A study conducted in Australia (Zajac et al., 2020 [38]) on healthy male and female subjects aged 60–90 years old (N = 436) investigated the effect of an intervention protocol consisting of four different treatments on participants’ serum vitamin metabolites, cognitive performance, and mood. The subjects were randomized into four experimental groups, the first consisting of subjects treated with mushrooms enriched in vitamin D2 (D2M) of approximately 600 IU, the second consisting of subjects treated with vitamin D3 supplementation of approximately 600 IU (D3), the third consisting of subjects treated with mushrooms not enriched in vitamin D2 (standard mushrooms, SM), and finally a fourth and final group was treated with a placebo (PL). Overall, the experimental results suggested a decrease in the mean levels of total 25(OH)Dtot over the 24-week period (all p ≤ 0.01) in subjects belonging to groups 1, 3, and 4, with the placebo group having the greatest effect and the decrease in 25(OH)Dtot values in the first group being less pronounced and slower (p = 0.047). In contrast, in the third group (i.e., the group treated with vitamin D3), there was a general increase in total 25(OH)Dtot values, (p < 0.001). Similarly, 25(OH)D3 values decreased from the baseline with a more pronounced and more rapid decrease in the first group, compared to the placebo group (p < 0.001). The 25-OH-D2 levels were generally not detectable at the baseline in any group. However, the number of individuals with detectable levels (>5.0 nM) was higher at the baseline in the first experimental group, i.e., the D2M group (p < 0.001). Furthermore, the levels of total 25(OH)Dtot were only statistically higher in the second experimental group (i.e., the one treated with vitamin D3), but this increase was only significant in those subjects with values below 20 ng/mL already at the baseline. The rate of decline in total 25(OH)D was found to be variable between experimental groups and greater in subjects with sufficient values of total 25(OH)D at the baseline. Finally, 25(OH)D3 levels were basically unchanged in the vitamin D3-treated subjects and generally decreased in the remaining experimental groups (D2M, SM and PL), with significant changes in each of the three groups just mentioned also compared to the baseline. With regard to the results on markers of cognitive function and mood, the overall time effects showed a general improvement in all domains except for memory quality, but the improvements induced were not generally traced back to the treatment, being similar between the treated subjects and the placebo group. In the analysis of the experimental data, generally positive effects were found for perceived stress levels and no tests measuring mood. Specifically, in the analysis of all experimental results relating to mood, only the three-way interaction between happiness and basal vitamin D level exceeded the criteria (p = 0.009). In summary, the results showed no significant effects of the studied treatments on total 25(OH)D values and on markers of cognitive function or mood in elderly subjects.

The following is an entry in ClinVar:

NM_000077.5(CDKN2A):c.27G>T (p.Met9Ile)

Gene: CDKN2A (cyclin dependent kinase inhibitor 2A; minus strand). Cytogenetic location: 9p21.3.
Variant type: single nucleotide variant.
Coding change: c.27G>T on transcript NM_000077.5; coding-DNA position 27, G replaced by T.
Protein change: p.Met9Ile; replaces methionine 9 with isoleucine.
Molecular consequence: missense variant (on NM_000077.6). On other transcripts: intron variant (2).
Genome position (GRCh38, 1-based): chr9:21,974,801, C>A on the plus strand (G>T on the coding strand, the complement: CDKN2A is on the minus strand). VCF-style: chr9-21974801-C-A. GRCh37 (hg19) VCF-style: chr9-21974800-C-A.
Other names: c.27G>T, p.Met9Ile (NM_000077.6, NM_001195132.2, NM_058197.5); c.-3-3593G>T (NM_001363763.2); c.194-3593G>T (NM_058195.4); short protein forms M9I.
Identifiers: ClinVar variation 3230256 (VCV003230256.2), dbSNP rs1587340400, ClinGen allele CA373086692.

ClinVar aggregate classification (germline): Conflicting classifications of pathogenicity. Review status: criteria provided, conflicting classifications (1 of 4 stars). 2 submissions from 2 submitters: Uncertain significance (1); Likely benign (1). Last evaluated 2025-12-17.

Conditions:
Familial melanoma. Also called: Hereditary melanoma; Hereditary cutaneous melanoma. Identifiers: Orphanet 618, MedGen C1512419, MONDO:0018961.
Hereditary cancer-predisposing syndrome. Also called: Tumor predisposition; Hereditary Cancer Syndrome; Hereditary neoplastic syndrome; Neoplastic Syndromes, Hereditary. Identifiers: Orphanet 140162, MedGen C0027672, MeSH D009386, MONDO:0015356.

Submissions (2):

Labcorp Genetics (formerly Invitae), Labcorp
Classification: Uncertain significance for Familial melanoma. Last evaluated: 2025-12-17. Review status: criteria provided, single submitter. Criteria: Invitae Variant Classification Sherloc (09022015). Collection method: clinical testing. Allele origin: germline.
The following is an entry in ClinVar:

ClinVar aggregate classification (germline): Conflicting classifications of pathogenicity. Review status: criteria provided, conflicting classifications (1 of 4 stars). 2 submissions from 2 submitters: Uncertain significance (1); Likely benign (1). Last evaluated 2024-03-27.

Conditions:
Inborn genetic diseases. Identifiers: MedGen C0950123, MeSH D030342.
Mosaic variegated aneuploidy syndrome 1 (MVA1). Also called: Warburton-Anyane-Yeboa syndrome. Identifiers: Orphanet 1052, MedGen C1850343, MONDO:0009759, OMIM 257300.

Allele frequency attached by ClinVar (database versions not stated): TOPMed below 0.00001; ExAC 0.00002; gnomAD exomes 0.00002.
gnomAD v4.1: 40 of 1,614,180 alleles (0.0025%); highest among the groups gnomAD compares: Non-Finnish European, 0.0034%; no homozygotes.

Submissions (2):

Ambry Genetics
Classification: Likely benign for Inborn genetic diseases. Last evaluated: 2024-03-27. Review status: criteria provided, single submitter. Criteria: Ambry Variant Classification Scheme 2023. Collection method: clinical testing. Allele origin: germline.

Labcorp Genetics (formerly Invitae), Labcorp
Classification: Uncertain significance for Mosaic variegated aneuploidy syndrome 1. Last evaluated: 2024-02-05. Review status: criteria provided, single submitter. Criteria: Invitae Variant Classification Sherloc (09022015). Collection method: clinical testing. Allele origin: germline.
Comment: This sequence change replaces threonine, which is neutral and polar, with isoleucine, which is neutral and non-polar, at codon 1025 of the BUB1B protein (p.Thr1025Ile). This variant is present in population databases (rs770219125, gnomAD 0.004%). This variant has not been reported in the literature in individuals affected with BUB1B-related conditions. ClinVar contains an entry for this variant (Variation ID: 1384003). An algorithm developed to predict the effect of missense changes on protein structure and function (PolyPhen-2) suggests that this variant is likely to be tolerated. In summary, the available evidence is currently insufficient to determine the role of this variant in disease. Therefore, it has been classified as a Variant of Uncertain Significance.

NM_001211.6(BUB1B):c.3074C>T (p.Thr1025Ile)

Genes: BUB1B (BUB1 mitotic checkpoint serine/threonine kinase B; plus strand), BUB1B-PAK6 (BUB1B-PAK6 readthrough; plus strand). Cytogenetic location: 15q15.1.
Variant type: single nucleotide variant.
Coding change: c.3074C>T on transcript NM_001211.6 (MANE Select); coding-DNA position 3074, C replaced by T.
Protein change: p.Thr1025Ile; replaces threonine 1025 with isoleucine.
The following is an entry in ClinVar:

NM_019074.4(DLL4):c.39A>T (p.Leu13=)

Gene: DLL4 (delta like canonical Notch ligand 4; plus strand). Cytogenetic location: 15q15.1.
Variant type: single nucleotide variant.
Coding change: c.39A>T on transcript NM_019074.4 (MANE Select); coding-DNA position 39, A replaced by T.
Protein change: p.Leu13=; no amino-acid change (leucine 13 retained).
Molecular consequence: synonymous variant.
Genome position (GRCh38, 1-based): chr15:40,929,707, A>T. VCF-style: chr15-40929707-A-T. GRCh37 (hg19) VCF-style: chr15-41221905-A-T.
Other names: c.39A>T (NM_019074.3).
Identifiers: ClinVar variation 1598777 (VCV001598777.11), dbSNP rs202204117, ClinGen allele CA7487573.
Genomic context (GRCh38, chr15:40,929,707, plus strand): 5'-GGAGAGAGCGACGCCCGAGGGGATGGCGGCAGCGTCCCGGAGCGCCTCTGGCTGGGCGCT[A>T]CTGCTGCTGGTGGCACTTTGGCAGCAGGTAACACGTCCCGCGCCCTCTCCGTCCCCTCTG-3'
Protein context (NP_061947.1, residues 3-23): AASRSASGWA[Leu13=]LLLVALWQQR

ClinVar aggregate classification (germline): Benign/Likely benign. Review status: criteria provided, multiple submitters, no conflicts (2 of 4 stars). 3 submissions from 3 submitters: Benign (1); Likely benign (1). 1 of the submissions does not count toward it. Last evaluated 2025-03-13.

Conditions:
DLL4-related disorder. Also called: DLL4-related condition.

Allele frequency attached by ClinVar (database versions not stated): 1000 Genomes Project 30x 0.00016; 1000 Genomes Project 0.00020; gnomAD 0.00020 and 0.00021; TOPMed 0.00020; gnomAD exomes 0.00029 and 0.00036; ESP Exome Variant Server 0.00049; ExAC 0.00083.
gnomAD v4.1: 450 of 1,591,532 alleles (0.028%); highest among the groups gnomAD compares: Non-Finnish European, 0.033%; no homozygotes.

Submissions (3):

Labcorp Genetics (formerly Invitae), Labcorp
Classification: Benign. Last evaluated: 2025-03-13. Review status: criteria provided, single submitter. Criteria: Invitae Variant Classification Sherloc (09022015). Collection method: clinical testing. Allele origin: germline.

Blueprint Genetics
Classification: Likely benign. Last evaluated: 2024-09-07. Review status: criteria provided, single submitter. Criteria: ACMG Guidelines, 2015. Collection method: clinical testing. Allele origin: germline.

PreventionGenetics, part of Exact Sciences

In the US study conducted by Mehrotra A et al. (2014) [39], conducted on 36 prediabetic adults with BMI > 25 and vitamin D deficiency (25(OH)Dtot ≤ 20 ng/mL), the researchers investigated the effects of EM supplementation on circulating concentrations of total 25(OH)D, 25(OH)D2, and 25(OH)D3 on metabolic syndrome risk factors. The study involved treatment with four different protocols: the first group involved supplementation with capsules containing UV-treated mushrooms containing 600 IU of D2/day and supplementation with placebo capsules; the second experimental group involved supplementation with a UV-treated mushroom containing approx. 4000 IU of D2/day and supplementation with placebo capsules; the third group involved supplementation with untreated mushrooms and food supplements labeled as containing 600 IU of cholecalciferol (D3); finally, the fourth group involved supplementation with capsules containing untreated mushrooms and food supplements labeled as having a total intake of 4000 IU of D3. From the experimental results, it can be seen that the treatment with enriched mushrooms had similar outcomes to other studies. In the second experimental group, treatment with UVB-enriched mushrooms resulted in a small but significant increase in serum 25(OH)D2 over time (p < 0.05), which, however, was not such as to lead to significant changes in total 25(OH)D values. Finally, in this experimental group, 25(OH)D3 values remained unchanged. In contrast, no significant changes in the blood levels of 25(OH)D2 and D3 were found in the third group. In the case of subjects treated with D3 supplementation at both dosages tested, the treatment was associated with a positive change in serum 25(OH)D3, with no change in 25(OH)D2. This increase was sufficient to induce a significant increase in blood levels of 25(OH)Dtot. Finally, in none of the experimental groups was a positive result found with regard to the secondary outcomes tested. Consequently, the study authors conclude that the treatment studied did not induce positive results on the metabolic syndrome markers tested.